Posted Wednesday 13 March 2013
The Director of Nursing from Health Education England - the new national organisation leading education, training and workforce development across the healthcare system - has visited the Faculty of Health, Social Care and Education to see some of the pioneering work being undertaken to recruit high calibre nursing students.
In his recent report into failings of care at the Mid Staffordshire NHS Trust, Robert Francis QC emphasised the need for universities to select nursing students who were intelligent, caring and had a strong desire to care for others. Dr Lisa Bayliss-Pratt visited the Faculty, run by Kingston University and St George's, University of London, last month to see how its new approach to interviewing potential students was helping identify those with the empathy, honesty and integrity needed to enter the caring profession.
Dr Bayliss-Pratt heard how candidates applying to study nursing at Kingston and St George's were invited to take part in a series of role-plays as part of the application process. Called multiple mini-interviews, the six scenarios are designed to enable recruiting lecturers to see how potential students respond in different situations. The role-plays allow candidates to exhibit their communication skills, team working ability and their potential for leadership, as well as empathy, ethical insights and integrity.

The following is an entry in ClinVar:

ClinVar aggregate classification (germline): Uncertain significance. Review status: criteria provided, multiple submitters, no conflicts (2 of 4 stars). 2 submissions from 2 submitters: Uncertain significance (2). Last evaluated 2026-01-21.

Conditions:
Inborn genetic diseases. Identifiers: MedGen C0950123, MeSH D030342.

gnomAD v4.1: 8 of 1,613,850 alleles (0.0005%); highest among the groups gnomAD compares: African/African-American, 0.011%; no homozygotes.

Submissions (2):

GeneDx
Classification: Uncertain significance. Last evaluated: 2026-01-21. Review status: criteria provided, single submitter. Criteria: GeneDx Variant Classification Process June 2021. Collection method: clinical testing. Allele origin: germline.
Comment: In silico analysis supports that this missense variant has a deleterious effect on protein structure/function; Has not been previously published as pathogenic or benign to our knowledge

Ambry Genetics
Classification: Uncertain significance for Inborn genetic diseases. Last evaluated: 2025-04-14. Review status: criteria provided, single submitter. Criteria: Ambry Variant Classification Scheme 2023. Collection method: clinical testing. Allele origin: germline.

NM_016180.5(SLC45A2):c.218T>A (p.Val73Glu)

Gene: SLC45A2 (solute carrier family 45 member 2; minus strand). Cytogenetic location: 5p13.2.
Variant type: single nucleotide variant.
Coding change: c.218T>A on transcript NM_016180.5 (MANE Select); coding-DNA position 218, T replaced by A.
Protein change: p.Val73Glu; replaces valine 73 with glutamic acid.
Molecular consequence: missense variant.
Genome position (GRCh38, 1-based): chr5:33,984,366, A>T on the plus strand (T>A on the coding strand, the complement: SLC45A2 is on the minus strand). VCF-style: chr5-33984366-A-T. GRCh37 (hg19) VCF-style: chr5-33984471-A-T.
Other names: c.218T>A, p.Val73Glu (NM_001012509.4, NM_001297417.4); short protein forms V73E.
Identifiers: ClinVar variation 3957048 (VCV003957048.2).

Dr Bayliss-Pratt watched a mock interview, and even had a go at assessing the potential student's performance. "I found it very helpful to learn more about how Kingston and St George's are focusing on recruiting students with the right values," she said. "This is something Health Education England will be looking to do at all levels of our own organisation, alongside developing processes for NHS employers to use to test the values and behaviours of potential employees."
As well as taking part in the mock interview, Dr Bayliss-Pratt also visited the nursing skills lab where she met first year nursing students working with lecturers and volunteer service users. This simulated learning environment gives trainee nurses the chance to put what they learn in in to practice and get feedback.
Dr Julia Gale, Head of the School of Nursing, said Dr Bayliss-Pratt's visit had given staff and students real confidence in the work they were doing. "This was a great opportunity to showcase our growing expertise in values-based recruitment and Dr Bayliss-Pratt seemed to be really impressed with what she saw," Dr Gale said. "We have used multiple mini-interviews as part of the selection process for pre-registration nursing since 2011, so it's really reassuring for staff to hear that these types of tools are increasingly being adopted as best practice across the sector."